The Spin Doctor Europadisc's Weekly Column

Quincentenary: Celebrating Josquin

  25th August 2021

25th August 2021

27 August 2021 marks the 500th anniversary of the death of Josquin Desprez, perhaps the central figure of what is now known as the Franco-Flemish musical Renaissance. Like many artistic figures of the Middle Ages and Renaissance, details of his early life are sketchy: he was born around 1450–55, probably near Saint Quentin in northern France, as Josse (or Josquin) Leboitte, but subsequently acquired the suffix ‘des Prez’ already used by his father and uncle – indicating that his paternal grandfather’s family may have originated in the village of Prez some 10 miles south of the Eau Noire river in the Ardennes. These likely origins place him firmly among the Franco-Flemish composers who – for a number of social and artistic reasons – dominated early and high Renaissance music.

Like his origins, other details of Josquin’s life are similarly sketchy, but career took him, via Aix-en-Provence, Condé-sur-l’Escaut and perhaps Paris, to Milan, the papal chapel in Rome, Mantua, the French court, Ferrara, and finally back again to his home region and Condé-sur-l’Escaut. By the end of his life he had achieved a level of renown and admiration hitherto unprecedented for a composer – the closest precedent was Johannes Ockeghem (1410/25–1497), in whose memory Josquin composed the hauntingly beautiful lament Nymphes des bois/Requiem aeternam, hinting at a possible teacher-pupil relationship. In the years following his death, editions and copies of his works were in high demand, to the extent that many works by other composers were re-labelled as being by him to win commercial advantage. The scale of these misattributions has only become clear in the past few decades, yet what survives is still a sizeable output encompassing all the major musical genres of the day: nearly 20 complete mass settings, two Magnificats, some 50 motets, and over 60 mainly French-texted secular works including chansons and canons.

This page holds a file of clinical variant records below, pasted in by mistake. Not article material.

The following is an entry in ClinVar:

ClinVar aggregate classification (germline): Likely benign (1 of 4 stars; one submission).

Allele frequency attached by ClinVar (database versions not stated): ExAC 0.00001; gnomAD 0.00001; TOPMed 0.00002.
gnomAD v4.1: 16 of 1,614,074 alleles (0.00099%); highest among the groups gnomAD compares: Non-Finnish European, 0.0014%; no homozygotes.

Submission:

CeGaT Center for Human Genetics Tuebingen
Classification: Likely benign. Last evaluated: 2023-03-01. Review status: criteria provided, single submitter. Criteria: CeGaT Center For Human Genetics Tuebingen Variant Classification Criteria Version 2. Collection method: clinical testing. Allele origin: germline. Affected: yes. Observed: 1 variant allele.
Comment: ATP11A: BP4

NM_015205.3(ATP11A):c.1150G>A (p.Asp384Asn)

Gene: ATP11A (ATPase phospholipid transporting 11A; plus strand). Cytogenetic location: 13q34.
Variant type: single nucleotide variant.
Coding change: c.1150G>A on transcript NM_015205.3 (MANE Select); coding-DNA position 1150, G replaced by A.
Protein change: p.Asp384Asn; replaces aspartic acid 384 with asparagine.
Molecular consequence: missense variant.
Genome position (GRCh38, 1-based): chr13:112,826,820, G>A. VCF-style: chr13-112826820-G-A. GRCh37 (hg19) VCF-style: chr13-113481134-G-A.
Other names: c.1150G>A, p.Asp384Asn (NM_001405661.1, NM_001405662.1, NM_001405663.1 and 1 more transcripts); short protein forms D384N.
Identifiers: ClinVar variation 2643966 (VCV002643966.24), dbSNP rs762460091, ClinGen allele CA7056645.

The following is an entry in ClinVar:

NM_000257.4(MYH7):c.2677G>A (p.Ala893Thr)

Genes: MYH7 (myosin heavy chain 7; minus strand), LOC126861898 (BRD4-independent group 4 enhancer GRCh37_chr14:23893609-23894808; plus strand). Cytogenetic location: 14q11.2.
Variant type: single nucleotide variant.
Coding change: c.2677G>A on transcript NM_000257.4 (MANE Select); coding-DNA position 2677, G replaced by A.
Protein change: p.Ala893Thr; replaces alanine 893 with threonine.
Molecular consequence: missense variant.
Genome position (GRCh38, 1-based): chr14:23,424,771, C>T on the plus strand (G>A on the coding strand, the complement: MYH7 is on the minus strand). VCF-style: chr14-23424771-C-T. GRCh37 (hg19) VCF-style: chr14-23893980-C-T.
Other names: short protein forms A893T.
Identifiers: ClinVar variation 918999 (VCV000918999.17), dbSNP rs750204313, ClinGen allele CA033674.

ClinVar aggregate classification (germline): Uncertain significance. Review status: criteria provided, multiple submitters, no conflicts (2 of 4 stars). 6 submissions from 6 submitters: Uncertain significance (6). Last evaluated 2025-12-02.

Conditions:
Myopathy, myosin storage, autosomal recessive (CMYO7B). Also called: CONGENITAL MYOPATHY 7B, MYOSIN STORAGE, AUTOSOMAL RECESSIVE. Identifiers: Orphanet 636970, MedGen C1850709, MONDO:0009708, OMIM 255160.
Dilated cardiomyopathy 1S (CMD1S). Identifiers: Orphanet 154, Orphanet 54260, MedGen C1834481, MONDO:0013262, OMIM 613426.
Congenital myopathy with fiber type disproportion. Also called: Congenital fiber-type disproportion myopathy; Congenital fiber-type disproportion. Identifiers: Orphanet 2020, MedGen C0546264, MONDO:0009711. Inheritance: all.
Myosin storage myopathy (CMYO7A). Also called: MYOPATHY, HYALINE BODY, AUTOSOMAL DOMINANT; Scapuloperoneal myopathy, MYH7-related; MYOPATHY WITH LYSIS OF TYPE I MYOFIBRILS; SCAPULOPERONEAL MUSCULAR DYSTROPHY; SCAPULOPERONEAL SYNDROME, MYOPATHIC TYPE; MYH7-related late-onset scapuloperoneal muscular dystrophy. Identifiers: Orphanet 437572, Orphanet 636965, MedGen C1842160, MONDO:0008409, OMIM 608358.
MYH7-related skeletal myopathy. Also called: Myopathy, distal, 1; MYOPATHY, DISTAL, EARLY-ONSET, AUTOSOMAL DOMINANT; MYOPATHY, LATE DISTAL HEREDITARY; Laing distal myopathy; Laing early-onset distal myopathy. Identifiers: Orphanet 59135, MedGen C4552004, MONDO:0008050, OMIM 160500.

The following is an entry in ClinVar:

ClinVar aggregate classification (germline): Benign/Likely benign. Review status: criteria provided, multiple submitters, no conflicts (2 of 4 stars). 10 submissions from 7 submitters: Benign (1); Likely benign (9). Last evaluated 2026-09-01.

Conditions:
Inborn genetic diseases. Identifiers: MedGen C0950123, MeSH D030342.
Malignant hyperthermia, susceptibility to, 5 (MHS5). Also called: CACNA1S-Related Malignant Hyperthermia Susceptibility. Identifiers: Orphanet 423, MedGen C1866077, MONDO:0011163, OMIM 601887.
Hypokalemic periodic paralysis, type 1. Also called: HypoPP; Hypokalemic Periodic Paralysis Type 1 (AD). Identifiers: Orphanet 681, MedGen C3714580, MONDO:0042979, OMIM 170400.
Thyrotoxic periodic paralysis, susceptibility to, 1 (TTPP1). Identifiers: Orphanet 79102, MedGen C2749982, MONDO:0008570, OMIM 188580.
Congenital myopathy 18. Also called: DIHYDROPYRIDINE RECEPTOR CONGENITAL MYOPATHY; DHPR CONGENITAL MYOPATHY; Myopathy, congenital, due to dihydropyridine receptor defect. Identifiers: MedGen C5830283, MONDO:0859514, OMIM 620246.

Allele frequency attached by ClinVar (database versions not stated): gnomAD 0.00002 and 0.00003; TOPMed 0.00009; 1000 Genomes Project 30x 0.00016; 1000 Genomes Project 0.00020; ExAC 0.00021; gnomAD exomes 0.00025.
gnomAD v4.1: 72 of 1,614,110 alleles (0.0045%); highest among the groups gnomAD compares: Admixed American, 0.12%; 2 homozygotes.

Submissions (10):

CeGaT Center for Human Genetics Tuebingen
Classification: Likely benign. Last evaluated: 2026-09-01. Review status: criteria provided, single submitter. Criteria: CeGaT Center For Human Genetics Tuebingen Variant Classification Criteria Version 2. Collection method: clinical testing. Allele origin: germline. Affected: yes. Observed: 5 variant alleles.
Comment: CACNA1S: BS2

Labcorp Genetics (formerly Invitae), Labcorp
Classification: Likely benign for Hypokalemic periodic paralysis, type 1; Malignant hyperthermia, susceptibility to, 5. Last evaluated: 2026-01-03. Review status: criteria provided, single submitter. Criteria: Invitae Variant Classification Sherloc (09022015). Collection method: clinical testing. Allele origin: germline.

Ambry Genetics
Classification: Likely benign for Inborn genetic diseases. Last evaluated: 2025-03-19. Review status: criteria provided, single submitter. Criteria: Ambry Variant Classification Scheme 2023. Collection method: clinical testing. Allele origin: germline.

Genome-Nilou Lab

As well as leaving a substantial body of work, Josquin is one of the first composers for whom reasonably plausible suggestions of an ‘early’, ‘middle’ and ‘late’ style have been proposed: a very Romantic projection, perhaps, but also indicative of the ways in which he comes across as a very ‘modern’ composer in the 19th-century sense. Certain detectable character traits such as an unwillingness to suffer fools gladly put one in mind of Bach and later geniuses, as does the restrained simplicity of his ‘late style’ in such works as the great Missa Pange lingua and the six-voice chanson Nymphes, nappés. Such expressive restraint only comes about through complete mastery of one’s material: as Martin Luther famously noted of Josquin, ‘he is the master of the notes. They must do as he wills; as for the other composers, they have to do as the notes will.’

Josquin’s technical mastery is on display most vividly in the ‘middle-period’ Missa Hercules dux Ferrariae, its foundational musical phrase derived from the name of Josquin’s patron, Ercole I d’Este, Duke of Ferrara, and the two L’Homme armé masses, which combine formidable compositional virtuosity with absolute formal clarity. This concern with coherence and lucidity is present in Josquin’s earlier works, too. The well-known motet Ave Maria … virgo serena is structured in a way that, in retrospect, seems strikingly modern, with each line of the text receiving a different musical treatment, endowing it with character while making its formal structure vividly apparent. In combination with supreme polyphonic gifts and a keen sense of harmonic shaping, this was a radical development from the late medieval traditions inherited by Dufay, Binchois, and Ockeghem, and it marks Josquin as a key figure in the emergence of a new humanistic sensibility which would transform attitudes to musical composition and performance for generations after his death.